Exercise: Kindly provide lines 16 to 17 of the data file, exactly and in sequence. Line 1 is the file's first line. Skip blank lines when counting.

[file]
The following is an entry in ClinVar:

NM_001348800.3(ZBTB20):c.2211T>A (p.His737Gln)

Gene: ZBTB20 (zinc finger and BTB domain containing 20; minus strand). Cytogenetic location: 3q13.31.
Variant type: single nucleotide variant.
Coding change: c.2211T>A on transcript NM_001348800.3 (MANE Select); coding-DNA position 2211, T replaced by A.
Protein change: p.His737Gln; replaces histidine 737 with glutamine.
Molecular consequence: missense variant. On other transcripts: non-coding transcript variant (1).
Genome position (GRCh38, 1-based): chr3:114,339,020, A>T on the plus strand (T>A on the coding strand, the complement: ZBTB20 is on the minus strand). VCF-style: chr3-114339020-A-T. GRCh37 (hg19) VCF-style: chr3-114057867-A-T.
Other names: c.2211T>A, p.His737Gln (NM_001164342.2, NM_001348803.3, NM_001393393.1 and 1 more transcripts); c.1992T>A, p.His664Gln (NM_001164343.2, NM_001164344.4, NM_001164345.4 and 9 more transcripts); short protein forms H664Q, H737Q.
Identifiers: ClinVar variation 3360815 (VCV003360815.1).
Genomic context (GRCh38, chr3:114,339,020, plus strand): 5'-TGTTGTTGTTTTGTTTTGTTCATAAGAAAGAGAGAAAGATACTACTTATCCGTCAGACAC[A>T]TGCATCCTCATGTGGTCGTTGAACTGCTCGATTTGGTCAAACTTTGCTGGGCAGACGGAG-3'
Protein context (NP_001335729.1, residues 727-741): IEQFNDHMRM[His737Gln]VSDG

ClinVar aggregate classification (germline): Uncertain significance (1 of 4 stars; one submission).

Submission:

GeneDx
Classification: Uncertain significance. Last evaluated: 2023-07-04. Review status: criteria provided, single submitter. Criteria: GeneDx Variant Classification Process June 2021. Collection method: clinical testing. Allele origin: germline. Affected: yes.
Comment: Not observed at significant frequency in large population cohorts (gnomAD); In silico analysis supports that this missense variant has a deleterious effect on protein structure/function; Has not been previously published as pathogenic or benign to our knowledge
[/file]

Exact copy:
Classification: Uncertain significance. Last evaluated: 2023-07-04. Review status: criteria provided, single submitter. Criteria: GeneDx Variant Classification Process June 2021. Collection method: clinical testing. Allele origin: germline. Affected: yes.
Comment: Not observed at significant frequency in large population cohorts (gnomAD); In silico analysis supports that this missense variant has a deleterious effect on protein structure/function; Has not been previously published as pathogenic or benign to our knowledge